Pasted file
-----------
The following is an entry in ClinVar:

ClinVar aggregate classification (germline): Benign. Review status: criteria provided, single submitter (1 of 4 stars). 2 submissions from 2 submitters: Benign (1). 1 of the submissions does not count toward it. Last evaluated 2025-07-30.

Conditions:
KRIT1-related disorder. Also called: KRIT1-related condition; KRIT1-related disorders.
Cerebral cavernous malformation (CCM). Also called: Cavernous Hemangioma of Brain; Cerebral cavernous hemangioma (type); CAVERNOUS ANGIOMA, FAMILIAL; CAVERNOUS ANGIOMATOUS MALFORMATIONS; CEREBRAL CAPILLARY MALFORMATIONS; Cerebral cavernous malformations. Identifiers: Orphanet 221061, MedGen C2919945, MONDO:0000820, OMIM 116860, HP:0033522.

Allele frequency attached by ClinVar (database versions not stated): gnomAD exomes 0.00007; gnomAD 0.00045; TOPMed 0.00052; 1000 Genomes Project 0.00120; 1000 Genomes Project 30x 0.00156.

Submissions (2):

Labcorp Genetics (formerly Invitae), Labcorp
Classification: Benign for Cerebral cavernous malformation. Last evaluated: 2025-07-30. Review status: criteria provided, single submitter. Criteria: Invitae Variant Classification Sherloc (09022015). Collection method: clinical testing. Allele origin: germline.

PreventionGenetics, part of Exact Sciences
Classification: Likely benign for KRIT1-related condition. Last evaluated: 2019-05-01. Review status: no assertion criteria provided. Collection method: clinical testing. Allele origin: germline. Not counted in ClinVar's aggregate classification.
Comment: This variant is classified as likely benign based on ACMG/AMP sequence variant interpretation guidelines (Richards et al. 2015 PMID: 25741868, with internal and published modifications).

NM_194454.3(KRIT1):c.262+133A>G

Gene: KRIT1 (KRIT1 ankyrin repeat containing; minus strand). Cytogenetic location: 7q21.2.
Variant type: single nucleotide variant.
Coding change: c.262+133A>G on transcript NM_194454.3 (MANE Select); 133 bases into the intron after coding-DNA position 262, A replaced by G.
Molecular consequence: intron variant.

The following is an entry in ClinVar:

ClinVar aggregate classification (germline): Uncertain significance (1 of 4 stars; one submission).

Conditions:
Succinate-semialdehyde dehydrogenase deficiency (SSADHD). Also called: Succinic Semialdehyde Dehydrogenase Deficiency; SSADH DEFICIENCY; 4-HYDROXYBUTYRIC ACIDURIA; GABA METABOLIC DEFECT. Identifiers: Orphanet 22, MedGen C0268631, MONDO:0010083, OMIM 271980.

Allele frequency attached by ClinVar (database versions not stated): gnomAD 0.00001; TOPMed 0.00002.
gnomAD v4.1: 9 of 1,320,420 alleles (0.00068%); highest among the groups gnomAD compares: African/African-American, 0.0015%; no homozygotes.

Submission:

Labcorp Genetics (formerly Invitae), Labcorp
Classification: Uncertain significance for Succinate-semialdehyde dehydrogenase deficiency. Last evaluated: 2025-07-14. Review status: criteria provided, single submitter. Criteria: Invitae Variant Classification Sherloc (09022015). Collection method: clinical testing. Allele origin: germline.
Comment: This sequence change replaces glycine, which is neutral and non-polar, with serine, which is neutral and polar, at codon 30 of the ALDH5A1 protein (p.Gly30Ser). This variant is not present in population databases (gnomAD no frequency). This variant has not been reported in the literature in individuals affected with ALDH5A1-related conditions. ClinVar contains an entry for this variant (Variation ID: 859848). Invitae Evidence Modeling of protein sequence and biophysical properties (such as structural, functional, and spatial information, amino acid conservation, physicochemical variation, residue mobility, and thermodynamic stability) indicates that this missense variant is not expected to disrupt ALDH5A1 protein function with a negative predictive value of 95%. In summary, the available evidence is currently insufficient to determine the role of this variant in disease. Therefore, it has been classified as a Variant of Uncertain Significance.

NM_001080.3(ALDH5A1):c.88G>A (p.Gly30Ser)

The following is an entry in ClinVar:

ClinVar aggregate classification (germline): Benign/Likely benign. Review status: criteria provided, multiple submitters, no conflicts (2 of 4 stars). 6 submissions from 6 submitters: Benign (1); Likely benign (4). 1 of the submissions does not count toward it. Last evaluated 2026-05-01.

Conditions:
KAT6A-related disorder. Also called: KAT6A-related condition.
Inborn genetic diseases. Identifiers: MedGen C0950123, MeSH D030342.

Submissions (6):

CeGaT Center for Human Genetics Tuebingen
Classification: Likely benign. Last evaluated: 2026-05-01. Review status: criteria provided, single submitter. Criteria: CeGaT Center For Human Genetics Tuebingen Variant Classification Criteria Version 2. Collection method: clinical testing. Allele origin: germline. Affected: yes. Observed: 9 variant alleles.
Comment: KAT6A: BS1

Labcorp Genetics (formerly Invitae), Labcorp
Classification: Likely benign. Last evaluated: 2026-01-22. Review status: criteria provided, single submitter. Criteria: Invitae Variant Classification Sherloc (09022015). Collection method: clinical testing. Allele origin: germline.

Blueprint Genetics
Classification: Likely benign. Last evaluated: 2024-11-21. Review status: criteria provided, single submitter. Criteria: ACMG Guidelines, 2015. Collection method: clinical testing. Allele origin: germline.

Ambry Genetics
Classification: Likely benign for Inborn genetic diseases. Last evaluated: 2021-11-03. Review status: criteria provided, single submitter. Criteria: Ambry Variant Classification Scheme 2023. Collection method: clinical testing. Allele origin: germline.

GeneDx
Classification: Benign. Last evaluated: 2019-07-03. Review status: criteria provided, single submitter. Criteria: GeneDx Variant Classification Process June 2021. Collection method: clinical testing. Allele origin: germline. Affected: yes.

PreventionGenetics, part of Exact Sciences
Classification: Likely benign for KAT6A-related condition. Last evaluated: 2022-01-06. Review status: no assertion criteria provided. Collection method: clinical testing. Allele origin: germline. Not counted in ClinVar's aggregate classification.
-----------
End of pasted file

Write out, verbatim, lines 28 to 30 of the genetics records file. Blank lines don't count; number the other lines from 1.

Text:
NM_001080.3(ALDH5A1):c.88G>A (p.Gly30Ser)

The following is an entry in ClinVar:

ClinVar aggregate classification (germline): Benign/Likely benign. Review status: criteria provided, multiple submitters, no conflicts (2 of 4 stars). 6 submissions from 6 submitters: Benign (1); Likely benign (4). 1 of the submissions does not count toward it. Last evaluated 2026-05-01.